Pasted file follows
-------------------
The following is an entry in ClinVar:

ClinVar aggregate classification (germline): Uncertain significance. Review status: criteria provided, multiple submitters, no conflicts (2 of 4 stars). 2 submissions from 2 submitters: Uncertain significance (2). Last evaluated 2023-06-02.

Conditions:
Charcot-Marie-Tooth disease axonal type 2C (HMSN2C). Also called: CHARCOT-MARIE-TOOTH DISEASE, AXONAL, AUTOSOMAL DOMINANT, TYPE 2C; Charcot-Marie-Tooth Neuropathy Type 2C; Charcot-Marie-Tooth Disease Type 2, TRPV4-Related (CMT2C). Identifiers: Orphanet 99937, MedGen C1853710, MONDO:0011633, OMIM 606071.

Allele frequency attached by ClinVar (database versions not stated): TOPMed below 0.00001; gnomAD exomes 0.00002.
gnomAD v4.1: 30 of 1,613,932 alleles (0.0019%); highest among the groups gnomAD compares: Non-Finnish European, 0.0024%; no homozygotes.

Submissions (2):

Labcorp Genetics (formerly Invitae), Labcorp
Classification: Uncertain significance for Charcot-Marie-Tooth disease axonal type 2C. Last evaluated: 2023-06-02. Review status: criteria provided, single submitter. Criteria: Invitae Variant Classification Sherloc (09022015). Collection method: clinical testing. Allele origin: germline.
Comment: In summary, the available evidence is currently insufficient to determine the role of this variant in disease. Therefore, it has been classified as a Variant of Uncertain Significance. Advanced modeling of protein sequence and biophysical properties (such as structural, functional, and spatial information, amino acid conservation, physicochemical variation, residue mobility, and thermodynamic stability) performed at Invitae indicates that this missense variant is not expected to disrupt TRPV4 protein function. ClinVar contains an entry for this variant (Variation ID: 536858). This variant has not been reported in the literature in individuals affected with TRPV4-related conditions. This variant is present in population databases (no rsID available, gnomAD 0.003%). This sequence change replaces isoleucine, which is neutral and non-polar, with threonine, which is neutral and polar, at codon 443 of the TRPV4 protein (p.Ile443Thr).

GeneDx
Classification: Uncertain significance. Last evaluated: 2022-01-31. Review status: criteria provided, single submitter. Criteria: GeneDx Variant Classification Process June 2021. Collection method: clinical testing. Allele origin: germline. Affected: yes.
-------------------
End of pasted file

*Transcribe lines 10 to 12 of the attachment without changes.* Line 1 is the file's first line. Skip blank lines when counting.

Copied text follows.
Comment: In summary, the available evidence is currently insufficient to determine the role of this variant in disease. Therefore, it has been classified as a Variant of Uncertain Significance. Advanced modeling of protein sequence and biophysical properties (such as structural, functional, and spatial information, amino acid conservation, physicochemical variation, residue mobility, and thermodynamic stability) performed at Invitae indicates that this missense variant is not expected to disrupt TRPV4 protein function. ClinVar contains an entry for this variant (Variation ID: 536858). This variant has not been reported in the literature in individuals affected with TRPV4-related conditions. This variant is present in population databases (no rsID available, gnomAD 0.003%). This sequence change replaces isoleucine, which is neutral and non-polar, with threonine, which is neutral and polar, at codon 443 of the TRPV4 protein (p.Ile443Thr).

GeneDx
Classification: Uncertain significance. Last evaluated: 2022-01-31. Review status: criteria provided, single submitter. Criteria: GeneDx Variant Classification Process June 2021. Collection method: clinical testing. Allele origin: germline. Affected: yes.